While reports of a drop off on sales of the DC’s Home were noted just after the incident, the album sold over 6 million copies. Some in the industry predict that had the controversy not occurred, Home would have sold 9 million copies. The true test will be sales of their next album. Maines recently told the Today show, "We like making music and we'll continue to do that, whether people buy it or not."

Date: July 22, 2003
Place: The Crystal Ballroom, Portland Oregon
Event: Liz Phair’s headlining tour

This was Vh-1 rather than TRL territory. The undercurrent of nervousness Liz Phair has carried as part of her stage presence since the beginning was still there, but seemed reduced. As quip-y and funny and passionate as she comes across in interviews, she has yet to master stage banter in ten years. The reviews and stories have saturated the newsstands. Phair has been candid about her goals and her view of Liz Phair: she wanted to go big, she likes that the record has shiny and smooth parts. In 1993, Phair told the Chicago Tribune, "I don't know what I want, and I don't know what would be good for me at this point. And the problem is I don't have forever to figure it out."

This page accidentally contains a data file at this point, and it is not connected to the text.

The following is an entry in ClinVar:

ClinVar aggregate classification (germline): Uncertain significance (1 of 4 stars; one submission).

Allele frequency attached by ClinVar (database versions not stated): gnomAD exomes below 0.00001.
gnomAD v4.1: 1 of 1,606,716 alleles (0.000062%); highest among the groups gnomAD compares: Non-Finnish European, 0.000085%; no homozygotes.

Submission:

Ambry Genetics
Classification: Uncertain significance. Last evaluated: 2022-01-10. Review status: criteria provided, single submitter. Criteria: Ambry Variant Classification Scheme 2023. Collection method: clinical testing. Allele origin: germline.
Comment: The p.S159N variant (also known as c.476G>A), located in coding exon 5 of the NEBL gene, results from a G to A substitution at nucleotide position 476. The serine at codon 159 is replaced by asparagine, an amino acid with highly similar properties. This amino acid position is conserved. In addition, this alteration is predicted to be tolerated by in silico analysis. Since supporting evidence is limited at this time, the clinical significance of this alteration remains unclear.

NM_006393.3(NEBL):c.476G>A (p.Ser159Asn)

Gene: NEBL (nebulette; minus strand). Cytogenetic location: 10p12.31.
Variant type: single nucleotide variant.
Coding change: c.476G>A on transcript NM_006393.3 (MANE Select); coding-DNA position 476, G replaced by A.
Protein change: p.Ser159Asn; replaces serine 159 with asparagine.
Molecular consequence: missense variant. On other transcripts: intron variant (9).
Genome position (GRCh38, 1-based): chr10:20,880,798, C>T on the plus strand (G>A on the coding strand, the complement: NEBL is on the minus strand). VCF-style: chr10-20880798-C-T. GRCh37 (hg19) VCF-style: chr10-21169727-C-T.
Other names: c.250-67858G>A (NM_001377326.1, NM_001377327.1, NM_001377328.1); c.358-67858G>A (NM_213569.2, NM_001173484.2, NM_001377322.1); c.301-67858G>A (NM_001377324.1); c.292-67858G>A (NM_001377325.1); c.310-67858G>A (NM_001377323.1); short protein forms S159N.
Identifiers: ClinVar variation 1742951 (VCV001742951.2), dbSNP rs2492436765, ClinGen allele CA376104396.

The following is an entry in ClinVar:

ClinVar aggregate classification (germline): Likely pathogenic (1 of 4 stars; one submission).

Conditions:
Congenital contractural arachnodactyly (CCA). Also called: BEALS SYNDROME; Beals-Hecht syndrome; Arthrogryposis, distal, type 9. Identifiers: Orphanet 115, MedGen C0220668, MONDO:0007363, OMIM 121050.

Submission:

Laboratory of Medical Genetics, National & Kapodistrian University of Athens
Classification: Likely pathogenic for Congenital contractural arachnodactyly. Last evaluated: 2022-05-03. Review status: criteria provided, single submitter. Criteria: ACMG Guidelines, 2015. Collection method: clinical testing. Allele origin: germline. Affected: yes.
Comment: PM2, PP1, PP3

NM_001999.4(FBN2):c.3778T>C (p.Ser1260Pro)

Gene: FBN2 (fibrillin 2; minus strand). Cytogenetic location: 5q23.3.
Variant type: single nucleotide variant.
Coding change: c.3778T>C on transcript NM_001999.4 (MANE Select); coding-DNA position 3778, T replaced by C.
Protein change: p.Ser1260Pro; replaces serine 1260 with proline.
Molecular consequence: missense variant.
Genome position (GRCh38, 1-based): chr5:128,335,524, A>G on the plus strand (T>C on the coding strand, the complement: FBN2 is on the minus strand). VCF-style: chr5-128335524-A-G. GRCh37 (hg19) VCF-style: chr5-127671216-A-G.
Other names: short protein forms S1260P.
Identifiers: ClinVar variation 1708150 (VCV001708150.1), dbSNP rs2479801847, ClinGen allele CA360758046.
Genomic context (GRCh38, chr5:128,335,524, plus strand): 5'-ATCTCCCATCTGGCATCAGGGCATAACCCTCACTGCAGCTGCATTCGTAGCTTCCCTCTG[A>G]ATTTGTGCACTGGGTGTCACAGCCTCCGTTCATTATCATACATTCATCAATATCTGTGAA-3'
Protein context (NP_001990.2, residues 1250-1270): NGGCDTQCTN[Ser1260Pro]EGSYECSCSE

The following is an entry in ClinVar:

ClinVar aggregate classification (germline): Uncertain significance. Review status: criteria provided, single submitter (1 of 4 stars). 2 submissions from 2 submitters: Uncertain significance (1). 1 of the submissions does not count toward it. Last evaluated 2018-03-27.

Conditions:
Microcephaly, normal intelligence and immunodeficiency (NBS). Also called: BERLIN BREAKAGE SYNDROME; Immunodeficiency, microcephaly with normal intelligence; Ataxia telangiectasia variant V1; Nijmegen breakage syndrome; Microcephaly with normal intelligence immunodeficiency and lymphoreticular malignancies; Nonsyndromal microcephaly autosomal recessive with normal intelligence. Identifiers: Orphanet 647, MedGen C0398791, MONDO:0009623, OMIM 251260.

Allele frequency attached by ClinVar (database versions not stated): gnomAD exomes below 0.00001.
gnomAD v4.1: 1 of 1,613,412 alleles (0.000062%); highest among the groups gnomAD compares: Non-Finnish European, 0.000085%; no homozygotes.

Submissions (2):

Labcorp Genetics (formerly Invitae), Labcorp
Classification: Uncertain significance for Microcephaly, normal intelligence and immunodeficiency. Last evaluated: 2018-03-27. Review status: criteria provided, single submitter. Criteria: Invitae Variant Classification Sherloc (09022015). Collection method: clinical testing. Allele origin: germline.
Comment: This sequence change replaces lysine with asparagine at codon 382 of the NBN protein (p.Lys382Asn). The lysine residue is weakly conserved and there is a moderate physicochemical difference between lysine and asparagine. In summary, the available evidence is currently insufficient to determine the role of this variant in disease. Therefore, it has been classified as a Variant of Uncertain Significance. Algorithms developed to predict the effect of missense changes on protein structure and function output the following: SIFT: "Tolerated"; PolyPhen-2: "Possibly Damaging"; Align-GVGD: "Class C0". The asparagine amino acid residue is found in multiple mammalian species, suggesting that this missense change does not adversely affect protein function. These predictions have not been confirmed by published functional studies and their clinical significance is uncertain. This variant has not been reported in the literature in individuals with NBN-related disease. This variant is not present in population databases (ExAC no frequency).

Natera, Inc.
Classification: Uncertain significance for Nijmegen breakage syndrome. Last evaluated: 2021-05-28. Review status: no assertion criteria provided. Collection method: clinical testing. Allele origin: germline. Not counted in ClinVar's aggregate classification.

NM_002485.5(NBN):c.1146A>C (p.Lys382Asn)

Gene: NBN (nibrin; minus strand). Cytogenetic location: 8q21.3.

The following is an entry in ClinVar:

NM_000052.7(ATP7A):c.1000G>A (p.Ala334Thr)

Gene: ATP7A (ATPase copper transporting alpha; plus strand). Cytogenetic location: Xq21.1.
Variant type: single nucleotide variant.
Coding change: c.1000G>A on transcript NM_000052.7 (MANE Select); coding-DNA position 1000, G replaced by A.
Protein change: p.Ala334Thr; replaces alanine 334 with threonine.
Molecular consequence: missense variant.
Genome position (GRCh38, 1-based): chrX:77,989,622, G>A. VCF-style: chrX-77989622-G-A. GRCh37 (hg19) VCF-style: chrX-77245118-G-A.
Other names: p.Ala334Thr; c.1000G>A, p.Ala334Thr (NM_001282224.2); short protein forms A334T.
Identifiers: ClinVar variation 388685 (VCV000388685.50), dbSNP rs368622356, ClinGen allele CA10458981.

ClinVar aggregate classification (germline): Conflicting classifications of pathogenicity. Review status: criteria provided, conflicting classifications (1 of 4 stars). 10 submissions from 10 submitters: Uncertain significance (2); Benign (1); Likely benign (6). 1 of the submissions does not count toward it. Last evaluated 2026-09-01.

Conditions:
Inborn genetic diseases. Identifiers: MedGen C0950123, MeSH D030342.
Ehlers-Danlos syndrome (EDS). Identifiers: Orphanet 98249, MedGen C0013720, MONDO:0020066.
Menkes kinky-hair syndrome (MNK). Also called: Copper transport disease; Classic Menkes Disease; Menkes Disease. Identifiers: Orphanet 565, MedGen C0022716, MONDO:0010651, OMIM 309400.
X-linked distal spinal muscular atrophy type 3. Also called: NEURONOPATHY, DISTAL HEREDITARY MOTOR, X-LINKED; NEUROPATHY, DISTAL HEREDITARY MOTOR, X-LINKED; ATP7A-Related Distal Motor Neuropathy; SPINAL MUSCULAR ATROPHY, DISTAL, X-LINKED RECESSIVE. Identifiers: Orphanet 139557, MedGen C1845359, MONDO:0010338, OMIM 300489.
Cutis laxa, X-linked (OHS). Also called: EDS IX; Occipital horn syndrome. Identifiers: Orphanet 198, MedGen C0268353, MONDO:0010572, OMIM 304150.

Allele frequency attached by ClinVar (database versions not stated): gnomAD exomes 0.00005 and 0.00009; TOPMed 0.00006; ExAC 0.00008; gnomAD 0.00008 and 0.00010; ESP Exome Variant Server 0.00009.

As of July 2003, Megan O’Rourke has famously accused Phair of committing career suicide in the New York Times. That was the clarion call. Soon a backlash against the record gushed forth: Larry Katz wrote in the Boston Herald, “Liz Phair is a disaster. Its best moments are its unintentionally comic ones.” Ana Marie Cox, in the Chicago Reader: “The kindest thing I can say about Liz Phair's eponymous new album – her first in nearly five years – is that it's easy to forget...the emptiness of her ambition, both musically and personally...makes me wonder if there was ever any there.”